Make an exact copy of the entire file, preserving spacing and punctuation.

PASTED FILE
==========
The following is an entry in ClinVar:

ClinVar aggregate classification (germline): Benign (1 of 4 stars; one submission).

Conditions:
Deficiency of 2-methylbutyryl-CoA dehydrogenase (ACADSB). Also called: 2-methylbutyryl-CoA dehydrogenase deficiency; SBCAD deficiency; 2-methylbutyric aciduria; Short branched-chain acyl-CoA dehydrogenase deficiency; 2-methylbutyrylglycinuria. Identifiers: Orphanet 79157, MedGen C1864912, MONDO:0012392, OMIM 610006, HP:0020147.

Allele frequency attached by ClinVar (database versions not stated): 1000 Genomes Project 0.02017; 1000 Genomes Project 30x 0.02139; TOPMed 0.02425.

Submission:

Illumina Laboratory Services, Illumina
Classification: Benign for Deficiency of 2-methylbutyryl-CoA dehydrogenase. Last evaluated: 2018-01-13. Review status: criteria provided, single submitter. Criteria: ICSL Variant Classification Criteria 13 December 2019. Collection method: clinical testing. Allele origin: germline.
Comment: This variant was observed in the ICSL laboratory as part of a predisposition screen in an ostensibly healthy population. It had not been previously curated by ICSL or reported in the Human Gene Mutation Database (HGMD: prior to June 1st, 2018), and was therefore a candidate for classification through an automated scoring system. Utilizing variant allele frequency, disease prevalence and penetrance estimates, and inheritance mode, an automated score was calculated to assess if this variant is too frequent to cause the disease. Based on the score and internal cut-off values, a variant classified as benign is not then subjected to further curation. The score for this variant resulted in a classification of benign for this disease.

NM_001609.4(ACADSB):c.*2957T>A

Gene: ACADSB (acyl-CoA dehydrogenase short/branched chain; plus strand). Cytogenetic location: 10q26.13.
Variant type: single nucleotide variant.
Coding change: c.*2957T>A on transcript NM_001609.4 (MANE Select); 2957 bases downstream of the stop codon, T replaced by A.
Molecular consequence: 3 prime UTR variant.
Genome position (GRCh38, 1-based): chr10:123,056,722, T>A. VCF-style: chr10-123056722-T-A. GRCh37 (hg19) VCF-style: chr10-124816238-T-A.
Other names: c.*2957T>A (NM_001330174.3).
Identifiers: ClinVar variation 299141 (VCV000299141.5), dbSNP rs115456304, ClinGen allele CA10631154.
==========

The following is an entry in ClinVar:

ClinVar aggregate classification (germline): Benign (1 of 4 stars; one submission).

Conditions:
Deficiency of 2-methylbutyryl-CoA dehydrogenase (ACADSB). Also called: 2-methylbutyryl-CoA dehydrogenase deficiency; SBCAD deficiency; 2-methylbutyric aciduria; Short branched-chain acyl-CoA dehydrogenase deficiency; 2-methylbutyrylglycinuria. Identifiers: Orphanet 79157, MedGen C1864912, MONDO:0012392, OMIM 610006, HP:0020147.

Allele frequency attached by ClinVar (database versions not stated): 1000 Genomes Project 0.02017; 1000 Genomes Project 30x 0.02139; TOPMed 0.02425.

Submission:

Illumina Laboratory Services, Illumina
Classification: Benign for Deficiency of 2-methylbutyryl-CoA dehydrogenase. Last evaluated: 2018-01-13. Review status: criteria provided, single submitter. Criteria: ICSL Variant Classification Criteria 13 December 2019. Collection method: clinical testing. Allele origin: germline.
Comment: This variant was observed in the ICSL laboratory as part of a predisposition screen in an ostensibly healthy population. It had not been previously curated by ICSL or reported in the Human Gene Mutation Database (HGMD: prior to June 1st, 2018), and was therefore a candidate for classification through an automated scoring system. Utilizing variant allele frequency, disease prevalence and penetrance estimates, and inheritance mode, an automated score was calculated to assess if this variant is too frequent to cause the disease. Based on the score and internal cut-off values, a variant classified as benign is not then subjected to further curation. The score for this variant resulted in a classification of benign for this disease.

NM_001609.4(ACADSB):c.*2957T>A

Gene: ACADSB (acyl-CoA dehydrogenase short/branched chain; plus strand). Cytogenetic location: 10q26.13.
Variant type: single nucleotide variant.
Coding change: c.*2957T>A on transcript NM_001609.4 (MANE Select); 2957 bases downstream of the stop codon, T replaced by A.
Molecular consequence: 3 prime UTR variant.
Genome position (GRCh38, 1-based): chr10:123,056,722, T>A. VCF-style: chr10-123056722-T-A. GRCh37 (hg19) VCF-style: chr10-124816238-T-A.
Other names: c.*2957T>A (NM_001330174.3).
Identifiers: ClinVar variation 299141 (VCV000299141.5), dbSNP rs115456304, ClinGen allele CA10631154.